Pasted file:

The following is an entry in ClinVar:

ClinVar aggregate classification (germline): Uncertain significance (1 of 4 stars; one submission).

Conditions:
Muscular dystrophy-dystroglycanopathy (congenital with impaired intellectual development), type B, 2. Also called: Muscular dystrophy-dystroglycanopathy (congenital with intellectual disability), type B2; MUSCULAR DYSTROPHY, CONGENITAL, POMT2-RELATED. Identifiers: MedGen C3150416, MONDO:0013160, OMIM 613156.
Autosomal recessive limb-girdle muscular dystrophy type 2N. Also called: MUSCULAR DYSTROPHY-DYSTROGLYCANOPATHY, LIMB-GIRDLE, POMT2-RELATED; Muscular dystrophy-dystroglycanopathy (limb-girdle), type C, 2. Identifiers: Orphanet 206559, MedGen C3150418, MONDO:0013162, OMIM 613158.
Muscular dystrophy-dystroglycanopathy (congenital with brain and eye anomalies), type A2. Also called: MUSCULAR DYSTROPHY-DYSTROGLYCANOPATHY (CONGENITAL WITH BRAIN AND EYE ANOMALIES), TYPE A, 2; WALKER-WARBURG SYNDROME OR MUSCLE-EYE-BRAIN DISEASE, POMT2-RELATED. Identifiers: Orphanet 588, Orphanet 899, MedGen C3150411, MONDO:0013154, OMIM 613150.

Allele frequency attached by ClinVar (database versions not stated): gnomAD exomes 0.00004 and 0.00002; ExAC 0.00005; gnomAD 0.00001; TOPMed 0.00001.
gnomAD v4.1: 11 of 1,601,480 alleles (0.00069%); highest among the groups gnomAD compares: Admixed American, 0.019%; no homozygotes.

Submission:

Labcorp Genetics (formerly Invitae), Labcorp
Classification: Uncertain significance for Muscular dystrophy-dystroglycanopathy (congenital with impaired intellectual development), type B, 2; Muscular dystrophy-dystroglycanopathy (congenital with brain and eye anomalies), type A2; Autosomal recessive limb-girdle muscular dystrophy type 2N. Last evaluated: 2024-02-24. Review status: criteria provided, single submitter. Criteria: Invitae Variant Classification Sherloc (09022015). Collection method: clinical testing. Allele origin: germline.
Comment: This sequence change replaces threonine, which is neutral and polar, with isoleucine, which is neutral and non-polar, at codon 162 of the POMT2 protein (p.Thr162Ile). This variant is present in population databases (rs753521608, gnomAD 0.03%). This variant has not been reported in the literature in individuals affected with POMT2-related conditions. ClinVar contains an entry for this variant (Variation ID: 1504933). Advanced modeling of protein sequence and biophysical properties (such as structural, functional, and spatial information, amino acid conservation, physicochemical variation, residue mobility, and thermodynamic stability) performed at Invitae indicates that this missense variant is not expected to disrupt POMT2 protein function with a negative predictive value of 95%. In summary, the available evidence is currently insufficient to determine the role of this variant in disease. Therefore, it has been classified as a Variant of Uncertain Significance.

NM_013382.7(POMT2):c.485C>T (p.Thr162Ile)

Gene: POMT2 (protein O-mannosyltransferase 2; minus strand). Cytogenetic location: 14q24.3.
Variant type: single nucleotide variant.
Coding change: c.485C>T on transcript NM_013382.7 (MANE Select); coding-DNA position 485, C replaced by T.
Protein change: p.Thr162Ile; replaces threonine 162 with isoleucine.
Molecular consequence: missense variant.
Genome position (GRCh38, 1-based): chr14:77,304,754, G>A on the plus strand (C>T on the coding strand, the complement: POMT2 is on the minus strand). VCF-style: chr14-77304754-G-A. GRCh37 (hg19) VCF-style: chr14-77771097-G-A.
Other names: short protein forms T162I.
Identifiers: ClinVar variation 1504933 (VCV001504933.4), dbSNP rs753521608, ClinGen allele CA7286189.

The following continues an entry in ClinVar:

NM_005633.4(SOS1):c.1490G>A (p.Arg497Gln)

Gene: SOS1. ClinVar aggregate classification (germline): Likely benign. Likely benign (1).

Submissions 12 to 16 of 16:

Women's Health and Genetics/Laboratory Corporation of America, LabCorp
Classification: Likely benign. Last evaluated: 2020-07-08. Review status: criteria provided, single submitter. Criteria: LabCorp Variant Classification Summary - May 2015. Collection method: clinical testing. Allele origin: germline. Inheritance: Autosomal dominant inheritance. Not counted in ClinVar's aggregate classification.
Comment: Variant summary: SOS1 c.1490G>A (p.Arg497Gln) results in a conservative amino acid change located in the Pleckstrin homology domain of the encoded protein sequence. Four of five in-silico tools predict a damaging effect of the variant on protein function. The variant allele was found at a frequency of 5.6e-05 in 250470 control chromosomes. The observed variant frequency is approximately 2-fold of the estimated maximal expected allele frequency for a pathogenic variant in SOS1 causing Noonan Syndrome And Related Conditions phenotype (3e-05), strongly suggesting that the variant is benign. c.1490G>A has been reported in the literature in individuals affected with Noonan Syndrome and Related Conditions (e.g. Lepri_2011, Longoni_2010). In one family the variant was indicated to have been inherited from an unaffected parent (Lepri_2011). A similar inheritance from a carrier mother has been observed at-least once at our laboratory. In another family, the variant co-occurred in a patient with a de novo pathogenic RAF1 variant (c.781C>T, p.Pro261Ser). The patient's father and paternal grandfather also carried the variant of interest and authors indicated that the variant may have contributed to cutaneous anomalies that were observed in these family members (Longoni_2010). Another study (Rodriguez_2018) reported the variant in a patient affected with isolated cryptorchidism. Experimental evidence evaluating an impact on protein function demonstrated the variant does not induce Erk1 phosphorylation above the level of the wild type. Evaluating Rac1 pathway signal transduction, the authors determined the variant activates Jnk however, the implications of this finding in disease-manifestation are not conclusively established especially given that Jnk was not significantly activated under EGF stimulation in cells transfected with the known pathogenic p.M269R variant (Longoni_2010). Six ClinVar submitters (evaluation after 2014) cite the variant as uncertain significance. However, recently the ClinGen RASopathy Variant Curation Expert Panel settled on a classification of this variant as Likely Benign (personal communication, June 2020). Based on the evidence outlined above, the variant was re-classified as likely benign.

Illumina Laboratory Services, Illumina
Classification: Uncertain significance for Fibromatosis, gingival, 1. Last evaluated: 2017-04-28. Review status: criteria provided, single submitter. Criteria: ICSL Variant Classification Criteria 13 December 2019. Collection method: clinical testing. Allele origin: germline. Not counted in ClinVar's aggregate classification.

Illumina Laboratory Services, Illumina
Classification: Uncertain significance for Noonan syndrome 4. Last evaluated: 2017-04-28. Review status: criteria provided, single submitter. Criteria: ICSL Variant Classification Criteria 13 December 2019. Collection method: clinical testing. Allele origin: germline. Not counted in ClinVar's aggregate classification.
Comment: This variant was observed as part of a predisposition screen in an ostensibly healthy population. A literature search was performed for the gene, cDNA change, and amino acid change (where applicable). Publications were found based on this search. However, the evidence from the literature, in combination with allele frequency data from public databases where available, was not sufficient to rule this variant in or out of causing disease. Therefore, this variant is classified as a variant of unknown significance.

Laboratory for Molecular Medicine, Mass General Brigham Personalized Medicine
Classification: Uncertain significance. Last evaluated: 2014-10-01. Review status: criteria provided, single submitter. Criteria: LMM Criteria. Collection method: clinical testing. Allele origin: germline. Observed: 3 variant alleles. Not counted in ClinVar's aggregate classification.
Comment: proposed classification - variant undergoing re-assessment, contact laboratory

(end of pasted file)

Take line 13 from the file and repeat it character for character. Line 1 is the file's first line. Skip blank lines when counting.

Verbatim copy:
NM_013382.7(POMT2):c.485C>T (p.Thr162Ile)